For his series, The Guardians, Antaki traveled across Europe, the Middle East and America, photographing shopkeepers or “Guardians.” These Guardians are keepers of what Antaki terms “urban temples,” unique spaces which, in an age of cookie-cutter, corporate shops, hearken back to an earlier time and mode of urban life. Antaki creates visually arresting portraits of the Guardians in their urban temples that make the viewer connect to the beauty of these often forgotten spaces. Antaki believes that these temples are the heart and soul of every city; they are what give the urban centre its uniqueness in time and place. There is also a duty of memory associated with these spaces. As so many of them are closing, it falls to artists such as Antaki to preserve their memory.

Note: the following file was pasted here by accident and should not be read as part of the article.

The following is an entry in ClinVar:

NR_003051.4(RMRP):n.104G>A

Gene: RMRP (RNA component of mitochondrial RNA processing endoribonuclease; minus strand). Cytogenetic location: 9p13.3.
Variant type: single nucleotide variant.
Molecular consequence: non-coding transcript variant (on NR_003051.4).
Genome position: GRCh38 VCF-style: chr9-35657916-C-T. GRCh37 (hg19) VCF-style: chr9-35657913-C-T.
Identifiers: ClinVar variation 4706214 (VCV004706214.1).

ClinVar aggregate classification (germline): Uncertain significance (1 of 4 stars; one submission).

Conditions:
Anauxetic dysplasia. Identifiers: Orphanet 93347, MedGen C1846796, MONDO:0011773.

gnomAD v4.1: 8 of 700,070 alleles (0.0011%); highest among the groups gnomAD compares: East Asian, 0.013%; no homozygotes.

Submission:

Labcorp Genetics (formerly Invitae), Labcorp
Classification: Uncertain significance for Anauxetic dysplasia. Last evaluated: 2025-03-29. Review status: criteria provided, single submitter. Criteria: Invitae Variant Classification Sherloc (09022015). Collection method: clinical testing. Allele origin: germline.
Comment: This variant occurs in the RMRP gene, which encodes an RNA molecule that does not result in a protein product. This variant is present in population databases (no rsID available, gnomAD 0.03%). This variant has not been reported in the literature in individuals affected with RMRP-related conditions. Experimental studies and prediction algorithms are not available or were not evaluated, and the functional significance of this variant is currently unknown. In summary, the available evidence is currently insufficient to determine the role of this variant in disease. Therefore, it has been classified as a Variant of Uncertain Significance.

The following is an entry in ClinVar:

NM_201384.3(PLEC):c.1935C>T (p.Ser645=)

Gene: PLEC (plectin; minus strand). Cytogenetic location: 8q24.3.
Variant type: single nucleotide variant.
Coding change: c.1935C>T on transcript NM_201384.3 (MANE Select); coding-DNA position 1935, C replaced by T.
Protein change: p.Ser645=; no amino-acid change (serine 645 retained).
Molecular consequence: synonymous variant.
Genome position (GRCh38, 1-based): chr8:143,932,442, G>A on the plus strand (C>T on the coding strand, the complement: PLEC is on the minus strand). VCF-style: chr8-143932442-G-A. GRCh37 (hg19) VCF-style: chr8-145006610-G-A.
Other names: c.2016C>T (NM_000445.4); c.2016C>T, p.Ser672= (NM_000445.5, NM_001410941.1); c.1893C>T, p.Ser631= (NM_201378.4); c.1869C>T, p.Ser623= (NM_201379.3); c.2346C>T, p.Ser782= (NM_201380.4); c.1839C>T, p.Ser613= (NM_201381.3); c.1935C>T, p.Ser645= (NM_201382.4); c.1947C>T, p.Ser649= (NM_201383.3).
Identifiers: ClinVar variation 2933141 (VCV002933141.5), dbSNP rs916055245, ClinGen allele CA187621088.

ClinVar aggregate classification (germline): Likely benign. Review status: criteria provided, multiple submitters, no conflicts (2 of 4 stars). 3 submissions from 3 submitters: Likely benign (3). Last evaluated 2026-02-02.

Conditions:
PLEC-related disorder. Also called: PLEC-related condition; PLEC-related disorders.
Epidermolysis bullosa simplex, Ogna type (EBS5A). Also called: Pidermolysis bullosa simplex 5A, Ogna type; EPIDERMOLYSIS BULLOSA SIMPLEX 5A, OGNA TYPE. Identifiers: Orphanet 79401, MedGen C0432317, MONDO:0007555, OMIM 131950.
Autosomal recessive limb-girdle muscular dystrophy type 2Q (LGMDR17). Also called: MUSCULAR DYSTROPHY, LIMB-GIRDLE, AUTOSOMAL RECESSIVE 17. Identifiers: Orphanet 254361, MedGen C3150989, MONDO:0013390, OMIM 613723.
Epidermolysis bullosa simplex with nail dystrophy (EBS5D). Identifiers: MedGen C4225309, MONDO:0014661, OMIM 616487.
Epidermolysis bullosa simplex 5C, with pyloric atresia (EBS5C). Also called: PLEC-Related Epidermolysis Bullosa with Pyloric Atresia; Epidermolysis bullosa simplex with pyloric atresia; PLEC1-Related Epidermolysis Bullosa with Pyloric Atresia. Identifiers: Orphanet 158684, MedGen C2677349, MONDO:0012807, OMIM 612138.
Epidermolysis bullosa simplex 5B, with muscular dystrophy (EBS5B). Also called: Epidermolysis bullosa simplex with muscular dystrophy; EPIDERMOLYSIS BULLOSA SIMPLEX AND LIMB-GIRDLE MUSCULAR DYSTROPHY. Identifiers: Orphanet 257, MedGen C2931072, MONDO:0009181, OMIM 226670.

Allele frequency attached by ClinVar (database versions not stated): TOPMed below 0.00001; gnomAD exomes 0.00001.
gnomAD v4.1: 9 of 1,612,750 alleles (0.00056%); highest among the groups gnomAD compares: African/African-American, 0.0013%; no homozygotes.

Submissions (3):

The Guardians has been exhibited in public places in more than a hundred cities across France and North America. It won an Infopresse Lux prize in 2013, and was selected to represent Canada in The Other Hundred, a photo-book curated by the Global Institute For Tomorrow (a not-for-profit global photographic initiative based in Hong Kong). In the fall of 2016, Antaki participated in Toronto’s Nuit Blanche and told the story of eight Guardians in the heart of the Financial District. In the spring of 2018, twenty three Guardians were exhibited for a month and a half at The Alternative in Beirut, Lebanon. The show was curated and produced by Naila Kettaneh-Kunigk, founder of the prestigious Galerie Tanit in Munich and Beirut. The Guardians is currently traveling through Lebanon in partnership with the French Institute of Lebanon.